Selma's iconic downtown riverfront and Edmund Pettus Bridge is seen from the back of a boat on the Alabama River. -- Daniel Evans
Selma's iconic downtown riverfront and Edmund Pettus Bridge is seen from the back of a boat on the Alabama River. -- Daniel Evans

Taking time to enjoy the river

Published 8:16am Monday, June 16, 2014

There aren’t many outdoor activities people can enjoy in life when it is pouring rain outside, but Allen Bearden, Allen Reeves and AC Reeves learned the hard way that boating on the Alabama River is one of them.

During a weekend in early May, the trio planned a trip to float down the Alabama but Mother Nature had other plans and dropped more than two inches of rain on the Selma area that morning.

Not to be deterred, they still went on the trip because there was no lightning in the area, and because all three of them look for any excuse to spend a day on the river. Even on a rainy day, the Alabama River didn’t disappoint — delivering fun for all and several interesting sights to enjoy.

AC and Allen Reeves enjoy the river as often as they can, joining friend Allen Bearden on a recent trip down the Alabama River. -- Daniel Evans
AC and Allen Reeves enjoy the river as often as they can, joining friend Allen Bearden on a recent trip down the Alabama River. — Daniel Evans

“If you are able to go and you have the time to go, that’s the time to go,” Bearden said. “You can always find a reason [not to] but it is always nice whenever you can to break away and disappear on the river for a little bit. Even in bad weather it is still a good time.”

Luckily for Bearden, he has two friends in Allen and AC who share a similar philosophy. Allen also spent a lot of his childhood on the river and after years of trying to talk AC into becoming a river fanatic, she has finally come around. In fact, AC may actually enjoy time on the river more than Allen enjoys his.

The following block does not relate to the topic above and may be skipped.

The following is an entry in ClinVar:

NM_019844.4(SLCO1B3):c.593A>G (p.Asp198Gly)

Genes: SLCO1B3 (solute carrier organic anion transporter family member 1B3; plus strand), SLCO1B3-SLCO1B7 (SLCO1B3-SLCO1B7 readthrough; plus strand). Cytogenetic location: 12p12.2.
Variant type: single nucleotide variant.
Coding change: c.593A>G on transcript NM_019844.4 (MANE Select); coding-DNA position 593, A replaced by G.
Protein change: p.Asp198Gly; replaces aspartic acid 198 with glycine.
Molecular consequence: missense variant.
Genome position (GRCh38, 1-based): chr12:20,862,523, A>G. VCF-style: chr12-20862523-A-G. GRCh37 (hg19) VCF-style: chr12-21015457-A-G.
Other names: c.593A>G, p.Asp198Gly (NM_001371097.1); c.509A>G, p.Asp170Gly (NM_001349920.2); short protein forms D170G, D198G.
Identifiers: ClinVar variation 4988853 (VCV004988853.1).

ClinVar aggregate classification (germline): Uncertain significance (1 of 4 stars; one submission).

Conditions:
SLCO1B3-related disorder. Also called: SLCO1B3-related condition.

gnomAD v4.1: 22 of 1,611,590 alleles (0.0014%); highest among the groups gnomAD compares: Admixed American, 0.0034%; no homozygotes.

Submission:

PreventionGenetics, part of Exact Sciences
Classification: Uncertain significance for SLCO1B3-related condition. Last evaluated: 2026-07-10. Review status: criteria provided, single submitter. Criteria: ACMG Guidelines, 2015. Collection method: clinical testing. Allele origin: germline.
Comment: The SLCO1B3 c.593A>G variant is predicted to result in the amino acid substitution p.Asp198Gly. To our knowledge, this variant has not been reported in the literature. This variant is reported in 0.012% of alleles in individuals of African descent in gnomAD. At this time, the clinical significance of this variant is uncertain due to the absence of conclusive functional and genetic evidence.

“It is good for my soul,” AC said. “I don’t know what the deal is with it. As soon as we make that lap out of the marina and I see downtown, it calms me down. I love it.”

AC and Allen enjoy early mornings and late afternoons on the river. They go before work, after long days and any time in-between where they squeeze in enough time to set sail on the water.

“If you said I could get on the river right now, I would get on the river and go,” AC said. “That’s how much I like it.”

AC said when her children were younger, she was against time on the river. All she could think about were all the things that could possibly go wrong, but Allen convinced her to take a trip without the children, and it opened her eyes.

Now, she spends most of her time in the boat behind a camera lens, snapping photos of all the incredible sights she takes in while on the water.

“When we are on the river and we see an amazing sunrise or incredible sunset, I think ‘Oh my God, this actually happens every day and we do not pay any attention,’” AC said. “We either sleep through it or we have too much going on. This beauty is all around us and when you are on the river it is right in your face.”

Other sights are less common on the river, but show the world of nature that goes on when people aren’t around.

“You never know what you are going to see on the river — wildlife, alligators,” Bearden said. “We’ve been before and we were jugging and I thought we saw a jug that had a fish on it, so we motored over to it. It was a deer swimming across the river. You never know what you are going to see.”

Bearden, who still drives the boat his uncle used to introduce him to the river, said it is important to him to get his children on the river. Jack, 5, has already grown to love the river and Hatch, 1, is bound to love the water after he gets a little older.

“That’s the whole reason for keeping the boat and maintaining the boat is to get them out there so they can experience things that I experienced,” Bearden said. “The 1-year-old hasn’t been but a time or two, but Jack has been many times and any time the subject comes up he is ready to go. He wants to go sit in the boat and play in the boat when it is sitting in the boat shed.”

Bearden said he can vividly remember one of his aunts holding him up so that he could ready to ski for the first time. Memories like that one come flooding back with he talks about the Alabama, which played a big role in his childhood. He said he wasn’t appreciative of them then, but looking back now he’s thankful for those memories.

“When I think back on the river growing up, I think of all of my family, my uncle, my cousins on the bank,” Barden said. “We would bring a picnic and put a watermelon right on the edge of the water to stay cool and just being out there all day with family, with nothing to do but be on the river. I’m very thankful that they did that for us.”

 

Leave a comment

You must be a registered user and signed in to comment on this article and view existing comments.

Editor's Picks